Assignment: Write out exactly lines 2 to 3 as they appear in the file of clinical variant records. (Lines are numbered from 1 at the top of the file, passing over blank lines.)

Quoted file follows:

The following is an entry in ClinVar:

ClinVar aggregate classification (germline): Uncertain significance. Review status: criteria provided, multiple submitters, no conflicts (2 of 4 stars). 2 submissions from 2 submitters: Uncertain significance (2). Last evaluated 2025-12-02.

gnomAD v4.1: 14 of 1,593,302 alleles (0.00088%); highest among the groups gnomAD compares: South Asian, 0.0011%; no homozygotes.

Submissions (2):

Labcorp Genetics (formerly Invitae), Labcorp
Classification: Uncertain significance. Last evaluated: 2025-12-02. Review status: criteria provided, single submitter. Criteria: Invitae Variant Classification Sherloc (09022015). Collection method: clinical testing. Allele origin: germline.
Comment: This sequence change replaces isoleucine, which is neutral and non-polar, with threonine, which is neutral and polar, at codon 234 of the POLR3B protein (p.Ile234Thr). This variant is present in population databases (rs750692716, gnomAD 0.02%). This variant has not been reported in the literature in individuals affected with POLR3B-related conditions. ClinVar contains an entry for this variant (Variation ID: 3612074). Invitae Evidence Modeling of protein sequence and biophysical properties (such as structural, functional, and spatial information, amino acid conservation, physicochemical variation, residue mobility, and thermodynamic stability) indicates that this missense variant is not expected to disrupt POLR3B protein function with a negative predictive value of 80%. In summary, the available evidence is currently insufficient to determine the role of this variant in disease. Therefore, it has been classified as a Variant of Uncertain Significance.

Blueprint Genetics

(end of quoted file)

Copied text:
ClinVar aggregate classification (germline): Uncertain significance. Review status: criteria provided, multiple submitters, no conflicts (2 of 4 stars). 2 submissions from 2 submitters: Uncertain significance (2). Last evaluated 2025-12-02.

gnomAD v4.1: 14 of 1,593,302 alleles (0.00088%); highest among the groups gnomAD compares: South Asian, 0.0011%; no homozygotes.